Despite the continued very cold “summer” (still not over 16C), this morning I heard the last of the common migrant birds on my bike ride, an Icterine Warbler / Gulsanger (this is usually the last to arrive) https://www.youtube.com/watch?v=lzAfmhDEHes
I’ll be in Tromsø on 22nd and 23rd June. On the 22nd at 1800… I’ll lead a tour around the botanical garden :) The focus will of course be on what food we can find amongst the garden’s impressive collections! I’m not sure if you need to be a member to join this tour.
The next day, there will be a course/talk, probably at Holt, also in Tromsø. More later about this.
Books will be for sale at kr. 200!
Jeg skal være i Tromsø 22. og 23. juni! Det blir hagevandring den 22. juni kl. 18 i Tromsøs arktisk-alpine botaniske hage. Vi skal selvsagt se hva vi finner av spiselige vekster i samlingene :) Jeg er ikke sikker på om man må være medlem av venneforeningen for å være med?
Dagen etter (23. juni) blir det et kurs/foredrag, sannsynligvis på Holt, Tromsø – mer informasjon kommer!
Bøker blir å få kjøpt til kr. 200!
I germinate seed of perennials naturally in a cold frame in the garden. They then germinate when they are ready. Due to much travelling in May, I hadn’t got round to potting on any of the seedlings that had germinated outside… Luckily it has been very cool all of April and May, so that most of the seedlings were still in good condition. However, there were more seedlings than I had bargained on and I finally finished at 10:45 last night after 10 hours potting on some 160 species in the garden!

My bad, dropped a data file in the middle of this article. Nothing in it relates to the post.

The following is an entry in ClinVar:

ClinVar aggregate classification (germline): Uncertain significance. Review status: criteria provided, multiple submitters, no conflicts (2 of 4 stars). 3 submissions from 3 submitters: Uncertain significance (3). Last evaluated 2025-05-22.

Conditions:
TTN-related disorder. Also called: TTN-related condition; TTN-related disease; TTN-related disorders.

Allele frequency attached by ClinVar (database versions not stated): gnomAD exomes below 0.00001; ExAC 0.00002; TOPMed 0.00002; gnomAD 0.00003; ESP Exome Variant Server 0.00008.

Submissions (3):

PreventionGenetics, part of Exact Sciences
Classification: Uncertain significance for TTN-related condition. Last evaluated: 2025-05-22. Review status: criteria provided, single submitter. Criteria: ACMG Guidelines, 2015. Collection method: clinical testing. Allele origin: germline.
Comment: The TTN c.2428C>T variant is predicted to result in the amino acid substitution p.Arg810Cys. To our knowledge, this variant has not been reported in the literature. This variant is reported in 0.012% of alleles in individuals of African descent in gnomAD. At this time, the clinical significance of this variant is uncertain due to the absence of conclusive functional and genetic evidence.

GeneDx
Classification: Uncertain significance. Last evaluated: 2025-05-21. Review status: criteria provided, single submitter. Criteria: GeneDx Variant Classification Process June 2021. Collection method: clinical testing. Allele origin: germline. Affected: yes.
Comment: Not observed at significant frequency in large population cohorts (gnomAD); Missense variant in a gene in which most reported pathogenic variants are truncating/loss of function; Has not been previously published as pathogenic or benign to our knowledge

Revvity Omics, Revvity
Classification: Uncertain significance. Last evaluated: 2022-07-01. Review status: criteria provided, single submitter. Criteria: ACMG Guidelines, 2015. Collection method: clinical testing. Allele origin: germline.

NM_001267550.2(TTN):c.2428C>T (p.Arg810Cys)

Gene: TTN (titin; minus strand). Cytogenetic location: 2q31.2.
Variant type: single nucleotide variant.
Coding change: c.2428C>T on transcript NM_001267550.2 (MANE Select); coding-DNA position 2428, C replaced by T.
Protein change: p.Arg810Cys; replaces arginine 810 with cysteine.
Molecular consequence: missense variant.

So far so good, excellent germination outside of Persian shallot (Alium altissimum) – they had germinated some time ago and the young bulbs are already clearly visible. Planted out yesterday at different spacings to see how quickly they grow!
With plenty of rain and a maximum temperature of only 16C so far in May with no frost, it’s been perfect growing conditions for my perennial vegetables. My Udo (Aralia cordata) is nearly as tall as me already!
I just fell in love with a picture of a dandelion from the Caucasus, Taraxacum haemanthum, in this picture from page 76 of the Scottish Rock Garden Club journal “The Rock Garden” (Jan 2014). For a minute I thought the leaves at the front belonged to the dandelion, but they don’t. Just hope it really is that orange!
Akebia quinata has is now flowering out of my roof about 8-10m up! It’s been in flower for a month, but won’t produce fruit (if it ever does) until my second variety flowers. I also have an edible house!